Pier 1 is exiting the direct business. The home furnishings and decor retailer announced on June 21 it will shelve its three-year-old catalog and its seven-year-old e-commerce site by the end of August. The struggling Pier 1 wants to focus on its stores, though it will have fewer to focus on: It is planning to close 100 stores by the end of this year, including 24 clearance centers, and its 33 Pier 1 Kids stores.
Pier 1, which says it will continue to operate a Website for marketing purposes, has been in a financial freefall. For the fiscal first quarter ended June 2, the company posted a loss of $56.4 million, compared with a loss of $23.2 million for the period last year. Pier 1’s sales for the quarter fell 5.2% to $356.4 million.
President/CEO Alex W. Smith, who took the reins of Pier 1 in February, addressed the company’s dire finances during a conference call, reiterating the need to concentrate on retail. “It’s become very clear to me if we are to be successful at returning Pier1 to profitability and beyond, we need to focus 100% of our attention on our core business, the Pier 1 import stores, without any distraction, excuses, or dilution of assets,” he said.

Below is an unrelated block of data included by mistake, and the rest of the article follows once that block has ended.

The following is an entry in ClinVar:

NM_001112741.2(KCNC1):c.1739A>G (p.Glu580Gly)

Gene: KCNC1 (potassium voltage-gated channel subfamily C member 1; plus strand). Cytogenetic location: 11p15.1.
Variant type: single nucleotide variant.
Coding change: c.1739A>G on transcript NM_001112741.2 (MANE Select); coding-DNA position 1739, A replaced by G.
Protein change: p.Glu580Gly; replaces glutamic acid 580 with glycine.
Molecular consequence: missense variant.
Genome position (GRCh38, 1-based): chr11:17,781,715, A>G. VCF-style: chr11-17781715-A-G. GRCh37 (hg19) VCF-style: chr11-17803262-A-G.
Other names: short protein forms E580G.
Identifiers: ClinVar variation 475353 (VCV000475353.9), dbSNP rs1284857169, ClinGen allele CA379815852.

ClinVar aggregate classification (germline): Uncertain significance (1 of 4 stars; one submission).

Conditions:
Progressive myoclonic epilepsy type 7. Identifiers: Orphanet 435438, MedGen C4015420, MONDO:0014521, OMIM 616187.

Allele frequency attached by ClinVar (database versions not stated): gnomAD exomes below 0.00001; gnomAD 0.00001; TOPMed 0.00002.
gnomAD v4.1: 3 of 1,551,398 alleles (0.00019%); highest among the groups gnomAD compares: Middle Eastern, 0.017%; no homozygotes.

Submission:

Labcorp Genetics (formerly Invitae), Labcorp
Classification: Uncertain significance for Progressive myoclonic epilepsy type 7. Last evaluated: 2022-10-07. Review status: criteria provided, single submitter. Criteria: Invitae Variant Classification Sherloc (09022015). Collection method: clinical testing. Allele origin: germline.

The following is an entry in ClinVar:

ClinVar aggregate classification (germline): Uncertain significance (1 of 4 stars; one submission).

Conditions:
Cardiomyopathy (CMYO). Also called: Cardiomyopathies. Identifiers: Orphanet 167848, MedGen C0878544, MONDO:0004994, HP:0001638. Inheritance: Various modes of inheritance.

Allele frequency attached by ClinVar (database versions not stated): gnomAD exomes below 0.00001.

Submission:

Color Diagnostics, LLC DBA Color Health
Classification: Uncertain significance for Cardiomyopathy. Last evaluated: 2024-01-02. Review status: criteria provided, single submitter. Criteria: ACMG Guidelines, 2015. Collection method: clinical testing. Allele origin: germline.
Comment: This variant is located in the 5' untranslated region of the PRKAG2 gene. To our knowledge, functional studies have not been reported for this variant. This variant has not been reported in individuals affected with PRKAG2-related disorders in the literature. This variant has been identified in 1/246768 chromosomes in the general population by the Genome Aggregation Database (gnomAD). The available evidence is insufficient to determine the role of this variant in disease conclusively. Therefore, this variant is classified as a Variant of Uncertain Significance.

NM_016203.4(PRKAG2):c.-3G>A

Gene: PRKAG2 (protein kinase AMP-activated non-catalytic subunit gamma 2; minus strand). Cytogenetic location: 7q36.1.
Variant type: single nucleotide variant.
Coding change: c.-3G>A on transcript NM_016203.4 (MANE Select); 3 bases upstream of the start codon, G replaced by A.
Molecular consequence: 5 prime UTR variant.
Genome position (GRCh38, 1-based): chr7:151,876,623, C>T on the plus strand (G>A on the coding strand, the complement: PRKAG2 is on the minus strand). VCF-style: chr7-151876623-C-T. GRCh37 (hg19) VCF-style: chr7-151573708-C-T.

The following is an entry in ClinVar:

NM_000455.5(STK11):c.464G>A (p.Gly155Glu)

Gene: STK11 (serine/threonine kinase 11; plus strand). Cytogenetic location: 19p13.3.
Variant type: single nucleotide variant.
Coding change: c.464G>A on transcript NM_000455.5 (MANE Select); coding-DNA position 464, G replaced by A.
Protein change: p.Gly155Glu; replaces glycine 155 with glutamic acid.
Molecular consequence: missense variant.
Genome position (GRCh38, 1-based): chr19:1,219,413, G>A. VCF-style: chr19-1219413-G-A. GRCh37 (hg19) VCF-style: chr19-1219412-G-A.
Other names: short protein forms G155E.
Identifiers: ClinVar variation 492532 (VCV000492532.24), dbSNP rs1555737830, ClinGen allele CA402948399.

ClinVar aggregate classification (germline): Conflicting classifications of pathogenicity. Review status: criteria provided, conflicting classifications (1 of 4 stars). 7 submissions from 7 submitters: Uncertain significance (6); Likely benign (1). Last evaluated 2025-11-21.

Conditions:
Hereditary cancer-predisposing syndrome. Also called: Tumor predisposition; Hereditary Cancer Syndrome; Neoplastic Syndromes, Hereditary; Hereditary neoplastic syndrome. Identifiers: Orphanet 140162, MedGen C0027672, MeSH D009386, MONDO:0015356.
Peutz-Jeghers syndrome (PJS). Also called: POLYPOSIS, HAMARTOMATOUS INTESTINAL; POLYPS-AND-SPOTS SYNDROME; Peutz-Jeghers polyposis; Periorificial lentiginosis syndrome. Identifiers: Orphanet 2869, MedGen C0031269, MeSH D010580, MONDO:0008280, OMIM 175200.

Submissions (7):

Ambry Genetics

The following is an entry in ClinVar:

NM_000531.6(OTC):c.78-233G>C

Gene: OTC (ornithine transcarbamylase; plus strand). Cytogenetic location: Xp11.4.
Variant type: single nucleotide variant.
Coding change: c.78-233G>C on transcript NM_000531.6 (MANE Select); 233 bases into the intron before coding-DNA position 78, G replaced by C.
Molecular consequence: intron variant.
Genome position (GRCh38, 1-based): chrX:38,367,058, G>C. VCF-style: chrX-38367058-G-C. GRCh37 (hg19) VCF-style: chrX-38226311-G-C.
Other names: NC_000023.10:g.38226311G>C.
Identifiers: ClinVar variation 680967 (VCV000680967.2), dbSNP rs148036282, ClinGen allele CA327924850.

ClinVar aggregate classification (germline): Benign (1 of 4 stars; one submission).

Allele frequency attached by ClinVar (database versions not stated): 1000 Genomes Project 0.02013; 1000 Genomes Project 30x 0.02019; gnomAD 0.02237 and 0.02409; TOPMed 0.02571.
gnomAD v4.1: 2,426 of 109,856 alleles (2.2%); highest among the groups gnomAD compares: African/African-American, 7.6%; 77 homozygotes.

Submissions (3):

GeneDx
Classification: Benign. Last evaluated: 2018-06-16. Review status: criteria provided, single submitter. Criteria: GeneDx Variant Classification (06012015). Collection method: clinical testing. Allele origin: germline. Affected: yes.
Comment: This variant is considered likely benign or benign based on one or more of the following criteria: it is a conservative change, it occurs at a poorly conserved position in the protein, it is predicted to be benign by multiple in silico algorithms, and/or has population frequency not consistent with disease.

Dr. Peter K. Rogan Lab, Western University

Pier 1 began testing the print catalog in fall 2004. It rolled out with a nationwide drop of 2 million copies of an 80-page book in September 2005. The merchant had mailed a catalog for two years in the mid-1980s, but stopped it in 1986 to focus on growing its store chain.
Why can’t Pier 1 seem to make a go of its e-commerce and catalog businesses? Jon Schreibfeder, president of Coppell, TX-based retail consultancy Effective Inventory Management, offers his views. “I am seeing a lot of people having problems with Internet sales across the board,” he says. “I’m not sure demand is as high over the Internet as people might think. Pier 1 deals a lot with impulse items–items that you don’t absolutely need to live, but it’s hard to sell that over the Internet because these are physical items that need to be felt and touched.”
The Fort Worth, TX-based company may one day take another crack at the catalog business, however. “With business the way it is, we really have to focus on our core business in stores,” says Pier 1 spokesperson Misty Otto. “Once business improves and gets back on track, we’d look at another e-commerce site in the future and catalogs would be a possibility.”